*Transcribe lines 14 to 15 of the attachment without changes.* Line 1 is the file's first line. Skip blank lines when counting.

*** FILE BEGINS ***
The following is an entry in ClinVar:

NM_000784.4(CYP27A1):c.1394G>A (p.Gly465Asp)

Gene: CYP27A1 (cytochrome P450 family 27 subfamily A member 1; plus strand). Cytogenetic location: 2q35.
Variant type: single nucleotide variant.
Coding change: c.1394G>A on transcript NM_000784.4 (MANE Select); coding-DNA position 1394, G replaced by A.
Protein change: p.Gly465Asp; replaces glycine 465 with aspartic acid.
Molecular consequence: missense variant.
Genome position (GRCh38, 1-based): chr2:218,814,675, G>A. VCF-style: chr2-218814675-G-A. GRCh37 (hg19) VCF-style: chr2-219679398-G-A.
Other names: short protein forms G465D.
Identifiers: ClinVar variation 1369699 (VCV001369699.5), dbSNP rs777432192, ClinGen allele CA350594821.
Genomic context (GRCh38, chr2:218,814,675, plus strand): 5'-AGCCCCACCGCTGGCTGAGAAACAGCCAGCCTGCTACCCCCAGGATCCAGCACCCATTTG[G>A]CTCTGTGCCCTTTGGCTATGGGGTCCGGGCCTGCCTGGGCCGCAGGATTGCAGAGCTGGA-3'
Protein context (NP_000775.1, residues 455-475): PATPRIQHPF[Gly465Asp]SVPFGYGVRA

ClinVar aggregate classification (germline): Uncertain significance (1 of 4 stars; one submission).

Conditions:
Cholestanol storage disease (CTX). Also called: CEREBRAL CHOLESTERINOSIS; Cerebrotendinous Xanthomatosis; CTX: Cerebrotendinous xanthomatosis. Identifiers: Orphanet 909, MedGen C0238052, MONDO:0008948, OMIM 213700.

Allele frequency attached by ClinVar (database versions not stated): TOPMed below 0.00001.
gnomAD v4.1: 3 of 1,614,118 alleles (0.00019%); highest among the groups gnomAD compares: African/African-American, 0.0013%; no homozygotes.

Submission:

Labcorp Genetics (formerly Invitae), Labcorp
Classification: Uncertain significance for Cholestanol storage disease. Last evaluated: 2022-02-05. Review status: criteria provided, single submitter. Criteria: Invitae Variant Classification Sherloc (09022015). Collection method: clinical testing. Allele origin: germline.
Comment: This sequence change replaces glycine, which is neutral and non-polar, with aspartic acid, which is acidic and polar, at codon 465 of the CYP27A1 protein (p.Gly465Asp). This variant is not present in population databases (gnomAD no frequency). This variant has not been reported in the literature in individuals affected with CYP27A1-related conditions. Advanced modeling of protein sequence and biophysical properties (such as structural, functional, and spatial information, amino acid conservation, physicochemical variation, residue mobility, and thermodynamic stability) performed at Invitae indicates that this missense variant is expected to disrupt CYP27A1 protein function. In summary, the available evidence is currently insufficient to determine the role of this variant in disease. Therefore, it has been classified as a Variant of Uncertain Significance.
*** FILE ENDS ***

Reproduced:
Conditions:
Cholestanol storage disease (CTX). Also called: CEREBRAL CHOLESTERINOSIS; Cerebrotendinous Xanthomatosis; CTX: Cerebrotendinous xanthomatosis. Identifiers: Orphanet 909, MedGen C0238052, MONDO:0008948, OMIM 213700.